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2017 Cassini flyby gives first accurate estimate of weight and age of Saturn's rings – ScienceDaily



One of the last acts of NASA's Cassini spacecraft before it died in the Saturn's hydrogen and helium atmosphere, was to be shrouded between the planet and its rings and let them drag it around, essentially acting as a gravity probe.

Accurate measurements of Cassini's last trajectory have now given researchers the opportunity to make the first accurate estimate of the amount of material in the planet's rings, weighing them out of the strength of their gravity.

It estimates – about 40 percent of Saturn's mass Moon Mimas, which is itself 2,000 times smaller than Earth's Month – tells them that the rings are relatively recent, dating from less than 100 million years ago and perhaps recently like 1

0 million years ago.

Their young age settles down on a long-standing argument among planetary scientists. Some believed that the rings formed with the planet 4.5 billion years ago from icy wastes that remained in orbit after the formation of the solar system. Others believed that the rings were very young, and that at one point Saturn had caught an object from the Kuiper Belt or a comet and gradually reduced it to encircling rubble.

The new mass ladder is based on a measurement of how much Cassini's flight path was deflected by the gravity of the rings, as the spacecraft flew between the planet and the rings on its last set of circuits in September 2017. Initially, the deflection did not match predictions based on models of the planet and rings. At first, when the team faced too much deep wind in the atmosphere of Saturn – something impossible to observe from space – the measurements made sense so they could calculate the mass of the rings.

"The first time I looked at the data I didn't believe in because I trusted our models and it took a while to sink in that there was some effect that changed the gravity field we hadn't considered ", said Burkhard Militzer, a professor of earth and planetary science at the University of California, Berkeley, modeled on planetary interiors. "It turned out to be massive currents in the atmosphere at least 9,000 kilometers deep around the equatorial area. We provisionally believed that these clouds were like clouds on Earth that are limited to a thin layer and contain almost no mass. But on Saturn is really massive. "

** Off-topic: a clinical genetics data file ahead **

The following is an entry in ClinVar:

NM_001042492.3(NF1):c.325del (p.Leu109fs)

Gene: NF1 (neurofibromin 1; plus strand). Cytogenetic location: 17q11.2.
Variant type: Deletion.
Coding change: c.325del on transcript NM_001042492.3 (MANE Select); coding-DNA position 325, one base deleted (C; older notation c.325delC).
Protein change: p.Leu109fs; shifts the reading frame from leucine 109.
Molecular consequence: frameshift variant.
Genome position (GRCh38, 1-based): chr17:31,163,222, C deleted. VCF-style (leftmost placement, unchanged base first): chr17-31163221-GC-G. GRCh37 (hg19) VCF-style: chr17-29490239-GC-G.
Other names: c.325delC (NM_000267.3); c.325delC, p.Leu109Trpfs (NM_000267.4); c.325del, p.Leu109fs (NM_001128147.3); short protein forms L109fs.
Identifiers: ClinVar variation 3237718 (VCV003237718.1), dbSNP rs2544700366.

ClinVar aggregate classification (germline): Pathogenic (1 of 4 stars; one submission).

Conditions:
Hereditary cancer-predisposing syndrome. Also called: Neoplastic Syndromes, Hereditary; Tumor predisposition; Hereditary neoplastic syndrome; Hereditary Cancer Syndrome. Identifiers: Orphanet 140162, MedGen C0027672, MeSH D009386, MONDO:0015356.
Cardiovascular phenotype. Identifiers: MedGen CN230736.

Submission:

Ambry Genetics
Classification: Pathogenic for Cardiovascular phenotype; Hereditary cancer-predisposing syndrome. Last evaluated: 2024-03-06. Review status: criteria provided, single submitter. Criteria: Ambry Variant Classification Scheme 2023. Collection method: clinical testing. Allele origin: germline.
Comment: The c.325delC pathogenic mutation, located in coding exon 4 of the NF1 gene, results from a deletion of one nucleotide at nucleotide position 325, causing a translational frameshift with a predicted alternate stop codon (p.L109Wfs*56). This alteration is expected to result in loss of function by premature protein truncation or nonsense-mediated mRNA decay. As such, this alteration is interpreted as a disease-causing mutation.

They also estimated that surface clouds on Saturn's equator rotate 4 percent faster than lay 9,000 kilometers deep. The deeper layer takes 9 minutes longer to rotate than the top shoots on the equator that goes around the planet once every 10 hours, 33 minutes.

"The discovery of deeply rotating layers is a surprising revelation of the inner structure of the planet," said Cassini project researcher Linda Spilker of NASA's Jet Propulsion Laboratory in Pasadena, California. "The question is, what makes the faster rotating part of the atmosphere go so deeply, and what does it tell us about Saturn's interior."

Militzer could also expect that the world's stone core should be between 15 and 18 times the Earth's mass, which corresponds to previous estimates.

The team, led by Luciano Iess at Sapienza University in Rome, Italy, reported their results today in the journal Science .

. ] Did the rings come from the ice cold comet?

Earlier estimates of Saturn's mass – between a half and a third of Mima's mass – came from studying the density waves traveling around the rocky, icy rings. These waves are caused by the planet's 62 satellites, including Mimas, which creates the so-called Cassini division between the two largest rings, A and B. Mimas are smooth and round, 246 kilometers in diameter. It has a large battle crater that resembles Death Star from the Star Wars films.

"People didn't trust the wave measurements, because there could be particles in the rings that are massive but not participating in the waves," said militzer. "We've always suspected that there was a hidden mass that we couldn't see in the waves."

Fortunately, as Cassini approached the end of his life, NASA programmed it to perform 22 dives between the planet and the rings to probe Saturn's gravity Mark. Earth-based radio telescopes measured the spacecraft's speed within a fraction of a millimeter per square meter. Second.

The new ring mass value is in previous estimates and allows researchers to determine their age.

These age calculations, led by Philip Nicholson of Cornell University and Iess, built on a connection that scientists had previously made between the mass of the rings and their age. Lower mass points at a younger age, because the rings are first made of ice and are bright, but over time become contaminated and darkened by interplanetary waste.

"These measurements were only possible because Cassini flew so close to the surface in his final hours," said militzer. "It was a classic, spectacular way to finish the job."


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